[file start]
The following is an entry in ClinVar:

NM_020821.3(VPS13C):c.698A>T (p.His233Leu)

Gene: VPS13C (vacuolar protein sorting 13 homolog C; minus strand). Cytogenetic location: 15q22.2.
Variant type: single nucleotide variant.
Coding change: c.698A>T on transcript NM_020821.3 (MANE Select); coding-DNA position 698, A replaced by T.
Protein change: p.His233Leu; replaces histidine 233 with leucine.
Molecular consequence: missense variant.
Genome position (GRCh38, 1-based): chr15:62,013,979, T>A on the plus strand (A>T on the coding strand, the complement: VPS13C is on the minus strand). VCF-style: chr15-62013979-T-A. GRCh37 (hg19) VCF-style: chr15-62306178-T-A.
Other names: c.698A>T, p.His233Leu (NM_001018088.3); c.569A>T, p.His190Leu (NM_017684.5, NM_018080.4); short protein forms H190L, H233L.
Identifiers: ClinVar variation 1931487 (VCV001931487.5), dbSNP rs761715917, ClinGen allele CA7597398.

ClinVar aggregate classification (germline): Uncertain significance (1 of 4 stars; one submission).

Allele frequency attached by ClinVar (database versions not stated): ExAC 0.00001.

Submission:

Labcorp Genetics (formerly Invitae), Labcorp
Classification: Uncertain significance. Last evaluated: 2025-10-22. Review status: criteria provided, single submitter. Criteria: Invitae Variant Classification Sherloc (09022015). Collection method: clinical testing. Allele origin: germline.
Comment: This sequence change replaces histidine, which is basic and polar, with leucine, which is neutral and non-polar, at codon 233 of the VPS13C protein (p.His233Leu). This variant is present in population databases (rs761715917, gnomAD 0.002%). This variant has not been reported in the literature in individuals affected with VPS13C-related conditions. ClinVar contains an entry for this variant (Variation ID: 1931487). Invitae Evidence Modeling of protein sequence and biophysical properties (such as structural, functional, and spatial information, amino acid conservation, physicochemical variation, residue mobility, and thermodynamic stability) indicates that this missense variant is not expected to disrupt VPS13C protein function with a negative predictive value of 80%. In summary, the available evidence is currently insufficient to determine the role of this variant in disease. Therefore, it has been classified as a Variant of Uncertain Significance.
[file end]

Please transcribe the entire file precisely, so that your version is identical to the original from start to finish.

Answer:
The following is an entry in ClinVar:

NM_020821.3(VPS13C):c.698A>T (p.His233Leu)

Gene: VPS13C (vacuolar protein sorting 13 homolog C; minus strand). Cytogenetic location: 15q22.2.
Variant type: single nucleotide variant.
Coding change: c.698A>T on transcript NM_020821.3 (MANE Select); coding-DNA position 698, A replaced by T.
Protein change: p.His233Leu; replaces histidine 233 with leucine.
Molecular consequence: missense variant.
Genome position (GRCh38, 1-based): chr15:62,013,979, T>A on the plus strand (A>T on the coding strand, the complement: VPS13C is on the minus strand). VCF-style: chr15-62013979-T-A. GRCh37 (hg19) VCF-style: chr15-62306178-T-A.
Other names: c.698A>T, p.His233Leu (NM_001018088.3); c.569A>T, p.His190Leu (NM_017684.5, NM_018080.4); short protein forms H190L, H233L.
Identifiers: ClinVar variation 1931487 (VCV001931487.5), dbSNP rs761715917, ClinGen allele CA7597398.

ClinVar aggregate classification (germline): Uncertain significance (1 of 4 stars; one submission).

Allele frequency attached by ClinVar (database versions not stated): ExAC 0.00001.

Submission:

Labcorp Genetics (formerly Invitae), Labcorp
Classification: Uncertain significance. Last evaluated: 2025-10-22. Review status: criteria provided, single submitter. Criteria: Invitae Variant Classification Sherloc (09022015). Collection method: clinical testing. Allele origin: germline.
Comment: This sequence change replaces histidine, which is basic and polar, with leucine, which is neutral and non-polar, at codon 233 of the VPS13C protein (p.His233Leu). This variant is present in population databases (rs761715917, gnomAD 0.002%). This variant has not been reported in the literature in individuals affected with VPS13C-related conditions. ClinVar contains an entry for this variant (Variation ID: 1931487). Invitae Evidence Modeling of protein sequence and biophysical properties (such as structural, functional, and spatial information, amino acid conservation, physicochemical variation, residue mobility, and thermodynamic stability) indicates that this missense variant is not expected to disrupt VPS13C protein function with a negative predictive value of 80%. In summary, the available evidence is currently insufficient to determine the role of this variant in disease. Therefore, it has been classified as a Variant of Uncertain Significance.